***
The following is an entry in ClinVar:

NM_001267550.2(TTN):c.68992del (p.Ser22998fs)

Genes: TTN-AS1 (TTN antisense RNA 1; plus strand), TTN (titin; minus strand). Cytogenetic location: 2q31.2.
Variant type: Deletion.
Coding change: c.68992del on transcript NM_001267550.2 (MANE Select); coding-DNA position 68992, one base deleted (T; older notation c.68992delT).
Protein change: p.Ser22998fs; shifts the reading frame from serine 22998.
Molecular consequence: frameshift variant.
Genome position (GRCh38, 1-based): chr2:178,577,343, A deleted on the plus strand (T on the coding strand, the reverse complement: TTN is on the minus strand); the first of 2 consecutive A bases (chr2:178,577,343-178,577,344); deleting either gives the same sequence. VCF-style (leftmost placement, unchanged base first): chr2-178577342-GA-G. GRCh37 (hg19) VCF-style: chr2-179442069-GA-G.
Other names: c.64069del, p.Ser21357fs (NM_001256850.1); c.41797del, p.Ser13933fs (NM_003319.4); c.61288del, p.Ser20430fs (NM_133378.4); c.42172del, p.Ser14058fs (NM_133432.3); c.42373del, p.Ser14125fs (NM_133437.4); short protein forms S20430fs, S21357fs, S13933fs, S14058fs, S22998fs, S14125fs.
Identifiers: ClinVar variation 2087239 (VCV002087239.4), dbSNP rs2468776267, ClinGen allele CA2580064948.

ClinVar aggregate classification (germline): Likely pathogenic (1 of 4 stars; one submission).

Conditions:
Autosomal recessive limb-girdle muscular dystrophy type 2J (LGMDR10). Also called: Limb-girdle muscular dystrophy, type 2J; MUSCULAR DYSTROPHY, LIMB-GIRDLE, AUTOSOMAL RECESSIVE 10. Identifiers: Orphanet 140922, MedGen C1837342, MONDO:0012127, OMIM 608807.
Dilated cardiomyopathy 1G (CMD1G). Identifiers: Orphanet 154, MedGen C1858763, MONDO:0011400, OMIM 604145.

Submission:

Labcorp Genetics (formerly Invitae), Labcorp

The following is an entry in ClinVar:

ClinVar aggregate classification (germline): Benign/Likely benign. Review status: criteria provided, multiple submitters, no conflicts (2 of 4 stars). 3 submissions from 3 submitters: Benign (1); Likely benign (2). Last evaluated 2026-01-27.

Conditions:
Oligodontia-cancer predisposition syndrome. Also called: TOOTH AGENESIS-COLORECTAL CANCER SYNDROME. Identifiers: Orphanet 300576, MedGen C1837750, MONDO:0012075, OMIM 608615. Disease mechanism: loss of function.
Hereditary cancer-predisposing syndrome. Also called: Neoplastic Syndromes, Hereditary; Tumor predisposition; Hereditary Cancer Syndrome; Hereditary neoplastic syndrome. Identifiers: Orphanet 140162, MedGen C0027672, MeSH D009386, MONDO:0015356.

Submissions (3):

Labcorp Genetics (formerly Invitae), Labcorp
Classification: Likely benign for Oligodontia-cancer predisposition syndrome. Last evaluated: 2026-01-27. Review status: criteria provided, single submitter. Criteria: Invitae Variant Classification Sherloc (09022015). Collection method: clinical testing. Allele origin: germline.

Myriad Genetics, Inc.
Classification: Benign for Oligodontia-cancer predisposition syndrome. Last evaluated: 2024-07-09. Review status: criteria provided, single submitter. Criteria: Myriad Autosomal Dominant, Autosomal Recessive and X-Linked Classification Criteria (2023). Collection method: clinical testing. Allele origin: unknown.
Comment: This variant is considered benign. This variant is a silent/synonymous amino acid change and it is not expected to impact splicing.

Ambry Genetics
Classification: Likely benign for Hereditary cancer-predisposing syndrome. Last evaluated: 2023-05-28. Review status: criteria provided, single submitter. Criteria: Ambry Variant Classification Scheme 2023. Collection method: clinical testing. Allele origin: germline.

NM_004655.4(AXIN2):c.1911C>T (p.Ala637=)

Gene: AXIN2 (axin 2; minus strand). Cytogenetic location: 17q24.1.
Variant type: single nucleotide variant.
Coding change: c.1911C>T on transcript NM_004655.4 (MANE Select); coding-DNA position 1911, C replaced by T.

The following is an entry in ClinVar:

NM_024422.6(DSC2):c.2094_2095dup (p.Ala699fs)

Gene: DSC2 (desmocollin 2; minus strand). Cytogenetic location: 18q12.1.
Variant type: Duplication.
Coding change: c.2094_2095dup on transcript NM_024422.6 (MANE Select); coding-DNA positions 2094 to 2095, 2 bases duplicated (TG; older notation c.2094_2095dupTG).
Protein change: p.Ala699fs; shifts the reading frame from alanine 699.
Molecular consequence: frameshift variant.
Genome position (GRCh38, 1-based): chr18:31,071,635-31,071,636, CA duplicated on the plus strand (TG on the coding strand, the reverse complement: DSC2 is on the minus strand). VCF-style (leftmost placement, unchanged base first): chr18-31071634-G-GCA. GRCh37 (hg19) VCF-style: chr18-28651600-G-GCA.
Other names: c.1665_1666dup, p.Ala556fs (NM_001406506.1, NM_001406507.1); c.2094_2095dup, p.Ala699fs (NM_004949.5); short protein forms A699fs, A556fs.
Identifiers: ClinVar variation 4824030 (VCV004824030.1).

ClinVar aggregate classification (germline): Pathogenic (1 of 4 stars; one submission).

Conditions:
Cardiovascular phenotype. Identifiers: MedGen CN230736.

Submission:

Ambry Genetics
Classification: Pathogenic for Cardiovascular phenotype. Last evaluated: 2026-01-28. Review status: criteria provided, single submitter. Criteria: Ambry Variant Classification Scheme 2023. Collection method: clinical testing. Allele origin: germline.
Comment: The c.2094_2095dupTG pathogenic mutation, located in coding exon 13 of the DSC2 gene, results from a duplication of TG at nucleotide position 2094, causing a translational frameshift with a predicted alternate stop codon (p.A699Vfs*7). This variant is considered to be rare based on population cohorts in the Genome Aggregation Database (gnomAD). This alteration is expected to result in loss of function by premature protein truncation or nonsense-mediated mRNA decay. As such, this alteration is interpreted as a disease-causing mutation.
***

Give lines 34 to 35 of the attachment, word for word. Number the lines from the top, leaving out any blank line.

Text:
The following is an entry in ClinVar:

NM_024422.6(DSC2):c.2094_2095dup (p.Ala699fs)